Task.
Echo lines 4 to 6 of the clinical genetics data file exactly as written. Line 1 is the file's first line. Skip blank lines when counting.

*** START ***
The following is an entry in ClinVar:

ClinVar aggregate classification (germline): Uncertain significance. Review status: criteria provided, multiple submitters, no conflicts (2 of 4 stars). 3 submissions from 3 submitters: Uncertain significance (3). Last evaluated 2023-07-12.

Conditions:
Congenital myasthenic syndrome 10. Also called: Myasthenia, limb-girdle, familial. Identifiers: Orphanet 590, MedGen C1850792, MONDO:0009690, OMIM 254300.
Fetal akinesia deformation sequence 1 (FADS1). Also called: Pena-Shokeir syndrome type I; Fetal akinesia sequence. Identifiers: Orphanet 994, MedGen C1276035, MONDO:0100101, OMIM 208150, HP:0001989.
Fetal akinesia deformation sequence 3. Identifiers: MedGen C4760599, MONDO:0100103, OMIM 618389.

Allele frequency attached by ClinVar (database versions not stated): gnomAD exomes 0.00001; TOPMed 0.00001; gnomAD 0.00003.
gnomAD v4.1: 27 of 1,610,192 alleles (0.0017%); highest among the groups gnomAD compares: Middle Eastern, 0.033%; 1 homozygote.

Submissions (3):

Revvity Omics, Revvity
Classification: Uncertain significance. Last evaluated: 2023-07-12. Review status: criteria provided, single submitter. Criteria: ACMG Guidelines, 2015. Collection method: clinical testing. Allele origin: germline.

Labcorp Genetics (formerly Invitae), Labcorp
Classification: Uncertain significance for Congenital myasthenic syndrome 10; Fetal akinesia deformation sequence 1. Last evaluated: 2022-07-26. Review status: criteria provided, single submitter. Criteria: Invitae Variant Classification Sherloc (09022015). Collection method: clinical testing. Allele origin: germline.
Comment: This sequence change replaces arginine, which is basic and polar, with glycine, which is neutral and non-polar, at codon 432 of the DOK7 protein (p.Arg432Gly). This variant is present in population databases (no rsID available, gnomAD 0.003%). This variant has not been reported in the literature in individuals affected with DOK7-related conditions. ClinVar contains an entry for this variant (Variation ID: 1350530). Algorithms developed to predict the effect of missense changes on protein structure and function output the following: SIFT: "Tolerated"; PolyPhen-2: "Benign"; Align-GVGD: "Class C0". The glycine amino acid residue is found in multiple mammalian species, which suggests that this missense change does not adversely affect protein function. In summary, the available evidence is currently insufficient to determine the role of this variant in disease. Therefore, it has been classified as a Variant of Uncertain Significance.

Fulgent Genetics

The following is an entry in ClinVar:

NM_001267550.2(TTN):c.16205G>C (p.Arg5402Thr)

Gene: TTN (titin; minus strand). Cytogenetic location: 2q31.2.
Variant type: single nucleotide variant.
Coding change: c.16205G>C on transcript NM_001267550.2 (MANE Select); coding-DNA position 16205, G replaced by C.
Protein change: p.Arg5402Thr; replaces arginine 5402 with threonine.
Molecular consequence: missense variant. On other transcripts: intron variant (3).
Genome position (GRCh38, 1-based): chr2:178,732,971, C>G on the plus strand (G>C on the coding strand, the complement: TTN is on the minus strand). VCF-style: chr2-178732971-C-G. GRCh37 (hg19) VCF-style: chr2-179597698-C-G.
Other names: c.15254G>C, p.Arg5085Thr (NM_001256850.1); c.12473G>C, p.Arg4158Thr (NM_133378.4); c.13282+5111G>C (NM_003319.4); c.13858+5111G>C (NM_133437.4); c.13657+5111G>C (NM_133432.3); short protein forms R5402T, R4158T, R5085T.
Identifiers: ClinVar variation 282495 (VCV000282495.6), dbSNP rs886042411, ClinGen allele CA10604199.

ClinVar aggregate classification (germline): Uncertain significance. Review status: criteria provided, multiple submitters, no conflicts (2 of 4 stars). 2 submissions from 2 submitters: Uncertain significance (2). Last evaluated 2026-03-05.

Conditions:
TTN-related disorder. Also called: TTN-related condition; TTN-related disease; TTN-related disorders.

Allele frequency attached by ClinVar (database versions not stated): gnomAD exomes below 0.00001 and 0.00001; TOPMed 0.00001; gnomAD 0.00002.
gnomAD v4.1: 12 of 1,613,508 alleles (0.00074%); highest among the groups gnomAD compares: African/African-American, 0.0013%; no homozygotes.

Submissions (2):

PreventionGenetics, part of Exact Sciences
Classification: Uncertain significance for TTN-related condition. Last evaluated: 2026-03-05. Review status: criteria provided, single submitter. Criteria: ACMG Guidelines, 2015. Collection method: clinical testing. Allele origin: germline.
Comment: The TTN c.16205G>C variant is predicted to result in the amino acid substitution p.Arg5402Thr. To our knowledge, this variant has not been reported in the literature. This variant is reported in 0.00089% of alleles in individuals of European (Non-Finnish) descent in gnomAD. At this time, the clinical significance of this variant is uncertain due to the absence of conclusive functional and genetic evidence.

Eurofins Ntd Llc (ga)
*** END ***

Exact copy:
Congenital myasthenic syndrome 10. Also called: Myasthenia, limb-girdle, familial. Identifiers: Orphanet 590, MedGen C1850792, MONDO:0009690, OMIM 254300.
Fetal akinesia deformation sequence 1 (FADS1). Also called: Pena-Shokeir syndrome type I; Fetal akinesia sequence. Identifiers: Orphanet 994, MedGen C1276035, MONDO:0100101, OMIM 208150, HP:0001989.
Fetal akinesia deformation sequence 3. Identifiers: MedGen C4760599, MONDO:0100103, OMIM 618389.